[ESFJ] I believe I mother an ESFJ teenager - Page 2

I believe I mother an ESFJ teenager

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This is a discussion on I believe I mother an ESFJ teenager within the ESFJ Forum - The Caregivers forums, part of the SJ's Temperament Forum- The Overseers category; Originally Posted by Llyralen What would your mom do that you loved? She would speak to me kindly, check in ...

  1. #11

    Quote Originally Posted by Llyralen View Post
    What would your mom do that you loved?
    She would speak to me kindly, check in on my feelings, make me my favorite recipes, or find silly ways to make me laugh and make things fun! She'd also write little notes to me in my school lunch box sometimes which I thought was a very sweet gesture. I noticed all the little things she did and took those to heart.

    Quote Originally Posted by Llyralen View Post
    What would she do that you disliked/hated?
    I didn't like when she would make me late to places. She could talk a mile a minute and get herself out of any social situation but it bothered me when I felt she wasn't being "responsible".... and she was the parent! Haha! Or when she said she'd do something and then didn't. I'm a parent now myself so I get how many things a mom juggles but as a teenager it just really bothered me if she said she would do something and then just forgot about it but I remembered. Sometimes she would spend a lot of money and oddly enough that would bother me even if it was on myself. I felt like I was definitely more frugal with money and was wondering if it was responsible as a parent to be spending like that... haha! Obviously, it's her money and my dad's so who am I to be asking that? Just being honest with what I thought as a kid.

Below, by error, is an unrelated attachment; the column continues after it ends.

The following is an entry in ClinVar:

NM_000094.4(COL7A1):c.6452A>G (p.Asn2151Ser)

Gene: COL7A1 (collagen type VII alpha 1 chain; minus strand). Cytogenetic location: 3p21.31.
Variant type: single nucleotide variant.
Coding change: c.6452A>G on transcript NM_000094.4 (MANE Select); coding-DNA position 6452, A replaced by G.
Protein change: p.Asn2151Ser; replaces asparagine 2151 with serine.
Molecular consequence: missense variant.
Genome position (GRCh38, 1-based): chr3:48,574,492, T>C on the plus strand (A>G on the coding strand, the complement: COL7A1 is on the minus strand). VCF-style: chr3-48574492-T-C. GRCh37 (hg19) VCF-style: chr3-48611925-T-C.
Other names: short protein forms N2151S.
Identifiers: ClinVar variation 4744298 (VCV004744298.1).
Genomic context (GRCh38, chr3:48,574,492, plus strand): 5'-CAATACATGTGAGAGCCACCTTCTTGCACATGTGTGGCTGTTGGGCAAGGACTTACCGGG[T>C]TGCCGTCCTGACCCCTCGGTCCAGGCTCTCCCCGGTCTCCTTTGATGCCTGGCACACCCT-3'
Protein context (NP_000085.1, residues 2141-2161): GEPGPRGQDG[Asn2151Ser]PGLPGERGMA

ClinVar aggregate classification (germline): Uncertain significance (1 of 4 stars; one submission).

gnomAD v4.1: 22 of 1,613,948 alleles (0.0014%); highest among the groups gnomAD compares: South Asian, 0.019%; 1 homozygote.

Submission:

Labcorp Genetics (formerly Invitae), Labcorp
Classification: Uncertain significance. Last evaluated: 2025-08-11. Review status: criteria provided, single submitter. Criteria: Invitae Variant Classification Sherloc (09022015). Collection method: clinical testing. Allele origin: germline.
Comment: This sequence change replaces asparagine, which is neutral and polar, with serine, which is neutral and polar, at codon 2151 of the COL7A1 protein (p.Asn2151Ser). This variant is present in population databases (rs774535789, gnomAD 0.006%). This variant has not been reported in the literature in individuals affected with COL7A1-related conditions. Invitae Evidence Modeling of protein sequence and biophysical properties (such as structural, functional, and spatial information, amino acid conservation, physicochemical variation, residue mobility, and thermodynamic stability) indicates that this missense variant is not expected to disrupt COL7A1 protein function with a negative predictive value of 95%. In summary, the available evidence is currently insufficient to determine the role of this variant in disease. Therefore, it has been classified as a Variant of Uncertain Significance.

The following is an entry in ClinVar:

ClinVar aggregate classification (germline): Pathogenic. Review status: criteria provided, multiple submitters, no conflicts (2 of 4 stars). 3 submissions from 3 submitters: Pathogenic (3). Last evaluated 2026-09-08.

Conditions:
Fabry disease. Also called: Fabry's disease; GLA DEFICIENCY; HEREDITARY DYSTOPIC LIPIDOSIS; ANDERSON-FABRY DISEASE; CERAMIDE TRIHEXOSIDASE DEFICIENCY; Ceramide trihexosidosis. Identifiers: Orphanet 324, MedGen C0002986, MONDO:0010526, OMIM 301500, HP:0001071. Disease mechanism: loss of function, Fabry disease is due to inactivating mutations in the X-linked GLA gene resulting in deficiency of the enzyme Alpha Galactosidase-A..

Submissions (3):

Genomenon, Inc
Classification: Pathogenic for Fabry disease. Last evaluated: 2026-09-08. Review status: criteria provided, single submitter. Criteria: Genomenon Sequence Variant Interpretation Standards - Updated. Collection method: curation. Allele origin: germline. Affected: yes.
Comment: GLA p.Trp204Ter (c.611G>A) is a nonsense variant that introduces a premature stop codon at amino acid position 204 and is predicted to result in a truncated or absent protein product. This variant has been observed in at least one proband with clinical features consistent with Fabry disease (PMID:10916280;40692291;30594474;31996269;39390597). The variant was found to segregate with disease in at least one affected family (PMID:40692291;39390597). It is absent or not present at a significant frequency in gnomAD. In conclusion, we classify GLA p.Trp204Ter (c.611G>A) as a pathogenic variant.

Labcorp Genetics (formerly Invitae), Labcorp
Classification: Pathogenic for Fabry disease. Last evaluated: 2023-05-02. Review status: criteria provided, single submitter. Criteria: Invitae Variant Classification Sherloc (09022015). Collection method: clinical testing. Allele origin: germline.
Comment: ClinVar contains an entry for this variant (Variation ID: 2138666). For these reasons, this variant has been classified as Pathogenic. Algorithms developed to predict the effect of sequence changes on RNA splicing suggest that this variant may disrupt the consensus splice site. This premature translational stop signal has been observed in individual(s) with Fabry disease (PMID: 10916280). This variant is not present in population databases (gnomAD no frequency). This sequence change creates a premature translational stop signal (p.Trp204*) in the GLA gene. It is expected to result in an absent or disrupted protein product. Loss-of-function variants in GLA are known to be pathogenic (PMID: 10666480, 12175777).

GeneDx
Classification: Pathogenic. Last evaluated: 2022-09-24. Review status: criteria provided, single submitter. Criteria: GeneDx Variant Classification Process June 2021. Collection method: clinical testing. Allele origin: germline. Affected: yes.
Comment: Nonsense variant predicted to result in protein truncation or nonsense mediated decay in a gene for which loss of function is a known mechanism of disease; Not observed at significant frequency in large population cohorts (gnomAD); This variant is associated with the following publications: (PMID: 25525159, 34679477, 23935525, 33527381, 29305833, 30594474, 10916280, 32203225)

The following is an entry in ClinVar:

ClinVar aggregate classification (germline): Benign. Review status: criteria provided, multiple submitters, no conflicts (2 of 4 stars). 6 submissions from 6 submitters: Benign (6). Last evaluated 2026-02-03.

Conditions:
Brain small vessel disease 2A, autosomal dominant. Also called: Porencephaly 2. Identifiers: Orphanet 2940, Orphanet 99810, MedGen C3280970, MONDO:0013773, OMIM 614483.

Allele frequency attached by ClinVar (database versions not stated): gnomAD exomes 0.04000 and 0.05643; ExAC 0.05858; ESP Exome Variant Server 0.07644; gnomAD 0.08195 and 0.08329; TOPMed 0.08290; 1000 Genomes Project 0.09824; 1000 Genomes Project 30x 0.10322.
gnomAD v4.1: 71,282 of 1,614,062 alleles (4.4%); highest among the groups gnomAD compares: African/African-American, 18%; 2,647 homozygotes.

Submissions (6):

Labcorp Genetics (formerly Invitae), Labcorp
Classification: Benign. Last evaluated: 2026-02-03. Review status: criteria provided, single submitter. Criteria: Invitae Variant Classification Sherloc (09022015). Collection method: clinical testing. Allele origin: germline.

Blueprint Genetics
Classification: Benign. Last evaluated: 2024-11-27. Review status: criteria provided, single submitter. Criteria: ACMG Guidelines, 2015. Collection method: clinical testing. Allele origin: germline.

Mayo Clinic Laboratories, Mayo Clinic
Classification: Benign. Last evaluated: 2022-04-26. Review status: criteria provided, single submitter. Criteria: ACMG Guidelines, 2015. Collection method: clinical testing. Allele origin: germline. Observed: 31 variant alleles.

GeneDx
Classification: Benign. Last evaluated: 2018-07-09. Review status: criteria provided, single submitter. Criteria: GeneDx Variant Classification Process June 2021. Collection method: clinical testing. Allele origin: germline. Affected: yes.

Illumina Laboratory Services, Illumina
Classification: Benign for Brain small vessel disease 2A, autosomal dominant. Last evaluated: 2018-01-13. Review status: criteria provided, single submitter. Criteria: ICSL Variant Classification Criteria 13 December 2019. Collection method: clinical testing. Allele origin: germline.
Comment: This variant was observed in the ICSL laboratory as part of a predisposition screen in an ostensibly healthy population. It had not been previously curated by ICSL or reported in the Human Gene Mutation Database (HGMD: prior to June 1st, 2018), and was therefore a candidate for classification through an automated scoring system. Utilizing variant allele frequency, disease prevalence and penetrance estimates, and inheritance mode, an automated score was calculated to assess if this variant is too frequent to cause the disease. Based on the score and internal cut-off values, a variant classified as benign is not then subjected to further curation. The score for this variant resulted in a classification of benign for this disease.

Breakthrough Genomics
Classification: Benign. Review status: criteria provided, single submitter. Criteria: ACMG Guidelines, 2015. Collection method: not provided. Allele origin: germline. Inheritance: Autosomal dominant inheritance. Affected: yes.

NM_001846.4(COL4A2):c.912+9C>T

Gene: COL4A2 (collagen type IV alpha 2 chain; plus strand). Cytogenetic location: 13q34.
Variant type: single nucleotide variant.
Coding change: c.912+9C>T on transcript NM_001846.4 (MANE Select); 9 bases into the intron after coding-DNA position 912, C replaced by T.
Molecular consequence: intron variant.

Quote Originally Posted by Llyralen View Post
    What advice would you give any mom who has an ESFJ? Is there any insight you think an ENFP mom should hear in particular? Thank you in advance for help in understanding your type!
    I think ESFJ kids just need a lot of love, hugs, gentle voices, and a home environment free of excessive conflict. Ideally the ESFJ would have some sense of structure or routine in their home environment and if you can't provide this then at least let your ESFJ create their own (e.g. have their own room to organize as they want, let them create their own morning / before school routine without messing with it or making fun of it for always being the same, etc.). As an ESFJ myself who is very close to my sister-in-law who is an ENFP, I would say that I think the Fe / Fi disconnect probably sticks out the most to me and causes the most feelings of disconnect. I love her passion for new ideas and her sense of adventure and so the vibe is really fun to be around. She's also very caring and warm but then in my head I want her to behave like an ESFJ in sorts but then she doesn't and that's confusing when I'm not actively reminding myself that even though we're very similar in some ways, we're still pretty different. She'll forget sometimes to respond to texts or emails and while I totally get that life is busy, as an ESFJ on the other end, we're kind of just waiting, waiting, waiting and then a week or two later she might remember to write back or might not ever and then months down the line be like "Oh right! I thought up all these things to write you back about and then I guess I never did! Ha!" So that's kind of annoying to me as an ESFJ.

    I think as a parent you can help create some structure and routines or at least not belittle the ESFJ making those for himself. Maybe make a date night once a month or something where just you and your ESFJ spend a little time together doing something fun. Positive words of encouragement, lots of hugs, asking how they're doing, being patient when they want to talk about small talk, get to know their friends, show interest in their activities, try to create a harmonious home life as much as possible, remind him that you love him no matter what / unconditionally. Remembering small things is huge! Like ask him how things are going with a friend or how he's feeling about some other aspect of his life you remembered etc.